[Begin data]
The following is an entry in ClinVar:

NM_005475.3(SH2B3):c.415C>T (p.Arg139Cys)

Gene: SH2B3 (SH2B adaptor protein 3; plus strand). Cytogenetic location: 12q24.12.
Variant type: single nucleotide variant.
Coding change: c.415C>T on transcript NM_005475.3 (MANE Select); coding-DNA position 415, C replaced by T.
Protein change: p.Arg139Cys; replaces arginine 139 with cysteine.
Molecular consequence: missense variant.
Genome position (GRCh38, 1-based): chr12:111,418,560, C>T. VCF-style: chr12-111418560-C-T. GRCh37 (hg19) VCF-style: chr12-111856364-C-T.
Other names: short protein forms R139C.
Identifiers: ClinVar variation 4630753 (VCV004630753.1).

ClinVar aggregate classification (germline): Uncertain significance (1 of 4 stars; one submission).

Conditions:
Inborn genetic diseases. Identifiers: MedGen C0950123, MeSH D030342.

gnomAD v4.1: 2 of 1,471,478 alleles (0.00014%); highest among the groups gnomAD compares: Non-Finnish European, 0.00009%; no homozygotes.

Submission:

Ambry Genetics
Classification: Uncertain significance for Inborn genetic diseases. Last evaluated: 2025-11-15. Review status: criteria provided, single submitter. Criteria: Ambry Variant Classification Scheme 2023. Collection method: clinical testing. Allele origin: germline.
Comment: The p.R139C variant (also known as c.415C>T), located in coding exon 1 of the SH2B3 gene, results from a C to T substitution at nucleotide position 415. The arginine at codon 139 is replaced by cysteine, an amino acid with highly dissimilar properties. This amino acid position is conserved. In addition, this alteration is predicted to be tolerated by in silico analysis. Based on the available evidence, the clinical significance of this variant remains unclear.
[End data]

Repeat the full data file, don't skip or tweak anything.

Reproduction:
The following is an entry in ClinVar:

NM_005475.3(SH2B3):c.415C>T (p.Arg139Cys)

Gene: SH2B3 (SH2B adaptor protein 3; plus strand). Cytogenetic location: 12q24.12.
Variant type: single nucleotide variant.
Coding change: c.415C>T on transcript NM_005475.3 (MANE Select); coding-DNA position 415, C replaced by T.
Protein change: p.Arg139Cys; replaces arginine 139 with cysteine.
Molecular consequence: missense variant.
Genome position (GRCh38, 1-based): chr12:111,418,560, C>T. VCF-style: chr12-111418560-C-T. GRCh37 (hg19) VCF-style: chr12-111856364-C-T.
Other names: short protein forms R139C.
Identifiers: ClinVar variation 4630753 (VCV004630753.1).

ClinVar aggregate classification (germline): Uncertain significance (1 of 4 stars; one submission).

Conditions:
Inborn genetic diseases. Identifiers: MedGen C0950123, MeSH D030342.

gnomAD v4.1: 2 of 1,471,478 alleles (0.00014%); highest among the groups gnomAD compares: Non-Finnish European, 0.00009%; no homozygotes.

Submission:

Ambry Genetics
Classification: Uncertain significance for Inborn genetic diseases. Last evaluated: 2025-11-15. Review status: criteria provided, single submitter. Criteria: Ambry Variant Classification Scheme 2023. Collection method: clinical testing. Allele origin: germline.
Comment: The p.R139C variant (also known as c.415C>T), located in coding exon 1 of the SH2B3 gene, results from a C to T substitution at nucleotide position 415. The arginine at codon 139 is replaced by cysteine, an amino acid with highly dissimilar properties. This amino acid position is conserved. In addition, this alteration is predicted to be tolerated by in silico analysis. Based on the available evidence, the clinical significance of this variant remains unclear.